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Manny

Good Cessna 150 or 172 FS 9 model to practice in for pilot in training

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Personally, I would go for the PPL first. The PPL AND Instrument ratings will be cheaper than a good home cockpit, and the home cockpit industry is in its infancy and growing. You don't need a home cockpit to practice on an LDS 767 or any other MS airplane, and there is NOTHING like flying for real. GO FOR IT ALL! :-) By the time you are ready to go commercial, the cycle should have swung the other way, the Iraq war should be settled, and the airlines and everybody else will be looking for pilots again.Thomas[a href=http://www.flyingscool.com] http://www.flyingscool.com/images/Signature.jpg [/a]I like using VC's


Tom Perry

 

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Guest byoung

I just looked on the internet for PPL training. One example mentioned 8,995 for the PPL and maybe some introductory instrument training. 9K can buy a lot of home cockpit. Again, let me reiterate. If the objective is to become a commercial pilot than real world training is a must. But if one is just learing to fly for the fun of it and a hobby, then a home cockpit is the better way to go in my opinion. Let me also say that there is NO substitute for real world training. It is by far the best. But from purley economics, I feel a home cockpit is also a good investment. You have no assets with flight training, (except for logging time working toward a commercial certification). If you get tired of flying, you can sell your home cockpit, as parts or as a bundle.Cheers!Barry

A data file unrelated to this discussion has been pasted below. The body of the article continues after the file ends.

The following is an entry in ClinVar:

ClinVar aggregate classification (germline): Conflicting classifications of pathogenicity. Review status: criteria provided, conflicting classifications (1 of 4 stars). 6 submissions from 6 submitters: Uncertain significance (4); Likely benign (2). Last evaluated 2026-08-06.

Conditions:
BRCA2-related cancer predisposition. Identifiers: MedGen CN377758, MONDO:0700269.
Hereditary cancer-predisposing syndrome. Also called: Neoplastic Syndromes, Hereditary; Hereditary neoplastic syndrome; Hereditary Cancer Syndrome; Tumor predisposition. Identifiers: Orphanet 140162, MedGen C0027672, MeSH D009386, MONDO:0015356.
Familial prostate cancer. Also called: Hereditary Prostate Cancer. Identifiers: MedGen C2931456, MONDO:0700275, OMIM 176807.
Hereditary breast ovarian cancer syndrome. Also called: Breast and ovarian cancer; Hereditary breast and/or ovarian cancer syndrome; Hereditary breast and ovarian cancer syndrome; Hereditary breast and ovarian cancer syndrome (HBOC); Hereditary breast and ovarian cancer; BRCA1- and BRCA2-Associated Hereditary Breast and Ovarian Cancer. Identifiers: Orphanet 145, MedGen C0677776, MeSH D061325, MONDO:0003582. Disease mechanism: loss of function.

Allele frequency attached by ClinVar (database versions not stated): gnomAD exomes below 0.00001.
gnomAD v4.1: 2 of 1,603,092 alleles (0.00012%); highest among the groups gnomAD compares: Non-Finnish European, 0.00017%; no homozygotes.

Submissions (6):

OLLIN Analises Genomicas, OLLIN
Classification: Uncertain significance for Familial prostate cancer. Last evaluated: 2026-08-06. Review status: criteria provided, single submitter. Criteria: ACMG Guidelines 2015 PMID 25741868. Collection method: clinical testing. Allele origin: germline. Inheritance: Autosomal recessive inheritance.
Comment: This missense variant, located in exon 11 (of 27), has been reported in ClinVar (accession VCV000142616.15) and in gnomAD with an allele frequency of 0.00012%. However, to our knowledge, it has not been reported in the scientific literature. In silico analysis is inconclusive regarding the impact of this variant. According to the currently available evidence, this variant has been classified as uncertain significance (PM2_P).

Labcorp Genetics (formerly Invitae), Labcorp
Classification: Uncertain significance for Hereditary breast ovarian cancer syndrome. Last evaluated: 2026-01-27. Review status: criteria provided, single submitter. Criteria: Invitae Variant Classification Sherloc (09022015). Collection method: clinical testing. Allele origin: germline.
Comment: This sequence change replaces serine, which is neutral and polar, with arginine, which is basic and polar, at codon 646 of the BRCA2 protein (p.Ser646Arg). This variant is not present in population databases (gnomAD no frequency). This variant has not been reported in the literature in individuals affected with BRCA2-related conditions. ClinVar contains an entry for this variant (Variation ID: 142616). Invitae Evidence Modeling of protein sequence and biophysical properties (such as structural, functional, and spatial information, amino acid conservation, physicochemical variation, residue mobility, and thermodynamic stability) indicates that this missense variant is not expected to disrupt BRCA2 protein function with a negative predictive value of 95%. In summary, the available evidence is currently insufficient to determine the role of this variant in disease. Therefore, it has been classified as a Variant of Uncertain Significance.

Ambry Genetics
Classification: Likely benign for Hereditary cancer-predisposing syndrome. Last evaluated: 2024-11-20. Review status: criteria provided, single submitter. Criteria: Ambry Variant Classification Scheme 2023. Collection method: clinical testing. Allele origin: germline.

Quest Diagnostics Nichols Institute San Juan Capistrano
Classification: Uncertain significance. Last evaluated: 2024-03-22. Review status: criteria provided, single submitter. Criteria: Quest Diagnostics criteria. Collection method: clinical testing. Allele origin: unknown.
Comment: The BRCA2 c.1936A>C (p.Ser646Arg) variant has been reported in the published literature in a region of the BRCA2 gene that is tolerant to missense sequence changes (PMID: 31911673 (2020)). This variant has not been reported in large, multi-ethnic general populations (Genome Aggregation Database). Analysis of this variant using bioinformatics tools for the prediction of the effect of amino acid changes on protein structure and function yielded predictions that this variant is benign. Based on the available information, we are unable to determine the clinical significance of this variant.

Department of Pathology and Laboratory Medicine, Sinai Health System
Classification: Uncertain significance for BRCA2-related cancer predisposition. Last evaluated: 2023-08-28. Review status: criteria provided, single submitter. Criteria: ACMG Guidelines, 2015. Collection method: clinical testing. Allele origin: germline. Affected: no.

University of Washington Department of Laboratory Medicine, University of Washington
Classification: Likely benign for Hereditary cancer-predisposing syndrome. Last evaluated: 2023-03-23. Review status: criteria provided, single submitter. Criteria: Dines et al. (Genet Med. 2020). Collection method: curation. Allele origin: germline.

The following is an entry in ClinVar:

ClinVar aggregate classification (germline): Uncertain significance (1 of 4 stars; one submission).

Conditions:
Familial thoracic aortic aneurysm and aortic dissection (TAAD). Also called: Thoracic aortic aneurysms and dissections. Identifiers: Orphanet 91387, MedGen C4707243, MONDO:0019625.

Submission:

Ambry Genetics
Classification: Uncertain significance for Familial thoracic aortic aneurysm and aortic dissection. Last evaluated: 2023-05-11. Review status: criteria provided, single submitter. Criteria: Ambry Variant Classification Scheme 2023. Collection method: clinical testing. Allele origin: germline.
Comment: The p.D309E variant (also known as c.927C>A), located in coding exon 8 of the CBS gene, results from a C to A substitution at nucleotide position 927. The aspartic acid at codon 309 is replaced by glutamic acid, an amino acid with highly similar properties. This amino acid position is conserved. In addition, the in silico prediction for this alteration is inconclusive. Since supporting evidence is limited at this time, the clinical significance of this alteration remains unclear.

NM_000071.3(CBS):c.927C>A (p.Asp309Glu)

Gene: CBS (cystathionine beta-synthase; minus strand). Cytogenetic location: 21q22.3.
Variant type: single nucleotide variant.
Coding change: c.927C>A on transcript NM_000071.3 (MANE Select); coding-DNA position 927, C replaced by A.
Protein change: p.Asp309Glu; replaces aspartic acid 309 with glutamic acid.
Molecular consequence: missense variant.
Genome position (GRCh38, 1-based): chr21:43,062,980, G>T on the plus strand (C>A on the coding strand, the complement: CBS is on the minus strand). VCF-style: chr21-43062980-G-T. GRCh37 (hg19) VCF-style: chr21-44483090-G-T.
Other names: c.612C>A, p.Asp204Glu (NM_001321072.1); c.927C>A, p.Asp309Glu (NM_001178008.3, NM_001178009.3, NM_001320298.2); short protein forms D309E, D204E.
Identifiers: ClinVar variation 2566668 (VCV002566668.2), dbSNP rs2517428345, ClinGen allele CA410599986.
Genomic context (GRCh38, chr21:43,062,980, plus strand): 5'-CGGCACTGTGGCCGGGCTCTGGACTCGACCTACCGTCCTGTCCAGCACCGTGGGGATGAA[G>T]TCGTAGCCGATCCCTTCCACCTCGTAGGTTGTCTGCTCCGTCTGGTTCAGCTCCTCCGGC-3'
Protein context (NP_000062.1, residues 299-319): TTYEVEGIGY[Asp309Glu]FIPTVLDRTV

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Hi Barry,Where do you live?Here in the states, flying is still very affordable. I pay $30/hour for the 1973 Piper Cherokee 180 I own a quarter share in ($7500 8 years ago). Insurance is about $350/year and I spend between $500 and $1200/year in maintenance costs. It's got Dual VOR/glideslope, ADF, and LORAN. It's a wonderful family plane that easily carries 4 adults.A decent boat would typically cost more than this to run.The nice thing as well is here in the northeast there are plenty of places to fly that are less than 2 hours flying time. I spend a lot of time flying to the Cape and Nantucket and the upper Maine coast, as well as locations in NY.Anyway, point is, flying can be quite affordable if you want to. I do understand, however, that the situation is not the same elsewhere in the world.Thomas[a href=http://www.flyingscool.com] http://www.flyingscool.com/images/Signature.jpg [/a]I like using VC's :-)


Tom Perry

 

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>Again, let me reiterate. If the objective is to become a>commercial pilot than real world training is a must. But if>one is just learning to fly for the fun of it and a hobby, then>a home cockpit is the better way to go in my opinion. >IMO, there is certainly a lot more to real flight, than just becoming a commercial pilot. Just out my back door, we have some of the best scenic wonders in the world, including numerous national parks, Lake Powell, the Grand Canyon, and plenty of rugged mountains and deserts. All these areas are panoramic vistas beyond comprehension when viewed from lower altitudes in a small aircraft.Flight as I've described has nothing to do with commercial flights, or IFR and IMC. It's just FUN!Since I am a "eye candy" type person when it comes to simming, I'm always happier to see the eye candy scenery improve each year; but it will never replace the real thing.L.Adamson